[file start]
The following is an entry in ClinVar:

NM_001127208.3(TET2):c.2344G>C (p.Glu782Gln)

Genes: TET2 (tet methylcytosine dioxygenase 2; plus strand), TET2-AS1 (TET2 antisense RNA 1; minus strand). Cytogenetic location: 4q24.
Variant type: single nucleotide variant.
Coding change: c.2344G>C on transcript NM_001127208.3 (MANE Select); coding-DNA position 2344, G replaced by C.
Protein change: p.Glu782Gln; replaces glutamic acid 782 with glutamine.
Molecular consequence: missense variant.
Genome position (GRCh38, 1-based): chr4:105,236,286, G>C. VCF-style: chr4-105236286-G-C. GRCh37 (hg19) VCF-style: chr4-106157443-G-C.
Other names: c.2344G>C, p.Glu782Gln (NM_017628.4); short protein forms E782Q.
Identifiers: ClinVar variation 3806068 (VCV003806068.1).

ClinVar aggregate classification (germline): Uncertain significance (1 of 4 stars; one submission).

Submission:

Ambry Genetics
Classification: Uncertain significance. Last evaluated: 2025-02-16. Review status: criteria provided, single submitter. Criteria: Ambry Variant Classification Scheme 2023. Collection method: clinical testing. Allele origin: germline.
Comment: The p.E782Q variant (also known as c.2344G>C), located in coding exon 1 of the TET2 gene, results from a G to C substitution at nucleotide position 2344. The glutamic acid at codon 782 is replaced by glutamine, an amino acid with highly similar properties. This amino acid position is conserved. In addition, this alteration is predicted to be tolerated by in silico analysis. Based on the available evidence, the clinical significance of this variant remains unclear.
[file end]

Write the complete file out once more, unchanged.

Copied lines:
The following is an entry in ClinVar:

NM_001127208.3(TET2):c.2344G>C (p.Glu782Gln)

Genes: TET2 (tet methylcytosine dioxygenase 2; plus strand), TET2-AS1 (TET2 antisense RNA 1; minus strand). Cytogenetic location: 4q24.
Variant type: single nucleotide variant.
Coding change: c.2344G>C on transcript NM_001127208.3 (MANE Select); coding-DNA position 2344, G replaced by C.
Protein change: p.Glu782Gln; replaces glutamic acid 782 with glutamine.
Molecular consequence: missense variant.
Genome position (GRCh38, 1-based): chr4:105,236,286, G>C. VCF-style: chr4-105236286-G-C. GRCh37 (hg19) VCF-style: chr4-106157443-G-C.
Other names: c.2344G>C, p.Glu782Gln (NM_017628.4); short protein forms E782Q.
Identifiers: ClinVar variation 3806068 (VCV003806068.1).

ClinVar aggregate classification (germline): Uncertain significance (1 of 4 stars; one submission).

Submission:

Ambry Genetics
Classification: Uncertain significance. Last evaluated: 2025-02-16. Review status: criteria provided, single submitter. Criteria: Ambry Variant Classification Scheme 2023. Collection method: clinical testing. Allele origin: germline.
Comment: The p.E782Q variant (also known as c.2344G>C), located in coding exon 1 of the TET2 gene, results from a G to C substitution at nucleotide position 2344. The glutamic acid at codon 782 is replaced by glutamine, an amino acid with highly similar properties. This amino acid position is conserved. In addition, this alteration is predicted to be tolerated by in silico analysis. Based on the available evidence, the clinical significance of this variant remains unclear.